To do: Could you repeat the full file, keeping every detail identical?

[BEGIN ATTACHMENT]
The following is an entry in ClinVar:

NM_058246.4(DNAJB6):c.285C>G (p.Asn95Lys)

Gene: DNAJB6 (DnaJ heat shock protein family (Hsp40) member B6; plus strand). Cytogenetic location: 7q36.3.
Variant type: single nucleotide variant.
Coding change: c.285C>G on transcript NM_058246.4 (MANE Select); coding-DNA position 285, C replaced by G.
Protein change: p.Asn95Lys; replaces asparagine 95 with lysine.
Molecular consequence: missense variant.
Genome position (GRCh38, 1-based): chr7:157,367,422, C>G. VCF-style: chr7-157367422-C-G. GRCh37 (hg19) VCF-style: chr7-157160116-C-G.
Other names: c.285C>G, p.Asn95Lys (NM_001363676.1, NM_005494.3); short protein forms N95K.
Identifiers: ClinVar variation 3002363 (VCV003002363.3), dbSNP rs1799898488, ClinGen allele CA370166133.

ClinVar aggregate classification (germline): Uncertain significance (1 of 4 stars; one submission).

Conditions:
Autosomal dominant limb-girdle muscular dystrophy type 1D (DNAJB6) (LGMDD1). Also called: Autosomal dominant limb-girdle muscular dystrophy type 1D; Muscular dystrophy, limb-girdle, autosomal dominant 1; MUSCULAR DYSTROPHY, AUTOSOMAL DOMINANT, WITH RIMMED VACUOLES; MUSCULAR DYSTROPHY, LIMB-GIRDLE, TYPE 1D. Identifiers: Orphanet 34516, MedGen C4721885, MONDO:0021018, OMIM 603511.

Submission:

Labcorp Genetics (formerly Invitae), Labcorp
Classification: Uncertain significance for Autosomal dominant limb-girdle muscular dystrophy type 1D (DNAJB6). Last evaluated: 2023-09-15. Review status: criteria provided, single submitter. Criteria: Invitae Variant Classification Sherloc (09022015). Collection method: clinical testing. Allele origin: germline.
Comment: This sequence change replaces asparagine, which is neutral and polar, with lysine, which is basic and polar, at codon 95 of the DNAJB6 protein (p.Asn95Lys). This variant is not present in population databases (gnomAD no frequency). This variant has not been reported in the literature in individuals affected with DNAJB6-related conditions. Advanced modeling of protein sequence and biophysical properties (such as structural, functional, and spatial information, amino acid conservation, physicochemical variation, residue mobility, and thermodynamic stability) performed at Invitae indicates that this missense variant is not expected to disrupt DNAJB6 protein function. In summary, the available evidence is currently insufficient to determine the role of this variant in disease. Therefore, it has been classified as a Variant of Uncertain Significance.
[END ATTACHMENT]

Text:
The following is an entry in ClinVar:

NM_058246.4(DNAJB6):c.285C>G (p.Asn95Lys)

Gene: DNAJB6 (DnaJ heat shock protein family (Hsp40) member B6; plus strand). Cytogenetic location: 7q36.3.
Variant type: single nucleotide variant.
Coding change: c.285C>G on transcript NM_058246.4 (MANE Select); coding-DNA position 285, C replaced by G.
Protein change: p.Asn95Lys; replaces asparagine 95 with lysine.
Molecular consequence: missense variant.
Genome position (GRCh38, 1-based): chr7:157,367,422, C>G. VCF-style: chr7-157367422-C-G. GRCh37 (hg19) VCF-style: chr7-157160116-C-G.
Other names: c.285C>G, p.Asn95Lys (NM_001363676.1, NM_005494.3); short protein forms N95K.
Identifiers: ClinVar variation 3002363 (VCV003002363.3), dbSNP rs1799898488, ClinGen allele CA370166133.

ClinVar aggregate classification (germline): Uncertain significance (1 of 4 stars; one submission).

Conditions:
Autosomal dominant limb-girdle muscular dystrophy type 1D (DNAJB6) (LGMDD1). Also called: Autosomal dominant limb-girdle muscular dystrophy type 1D; Muscular dystrophy, limb-girdle, autosomal dominant 1; MUSCULAR DYSTROPHY, AUTOSOMAL DOMINANT, WITH RIMMED VACUOLES; MUSCULAR DYSTROPHY, LIMB-GIRDLE, TYPE 1D. Identifiers: Orphanet 34516, MedGen C4721885, MONDO:0021018, OMIM 603511.

Submission:

Labcorp Genetics (formerly Invitae), Labcorp
Classification: Uncertain significance for Autosomal dominant limb-girdle muscular dystrophy type 1D (DNAJB6). Last evaluated: 2023-09-15. Review status: criteria provided, single submitter. Criteria: Invitae Variant Classification Sherloc (09022015). Collection method: clinical testing. Allele origin: germline.
Comment: This sequence change replaces asparagine, which is neutral and polar, with lysine, which is basic and polar, at codon 95 of the DNAJB6 protein (p.Asn95Lys). This variant is not present in population databases (gnomAD no frequency). This variant has not been reported in the literature in individuals affected with DNAJB6-related conditions. Advanced modeling of protein sequence and biophysical properties (such as structural, functional, and spatial information, amino acid conservation, physicochemical variation, residue mobility, and thermodynamic stability) performed at Invitae indicates that this missense variant is not expected to disrupt DNAJB6 protein function. In summary, the available evidence is currently insufficient to determine the role of this variant in disease. Therefore, it has been classified as a Variant of Uncertain Significance.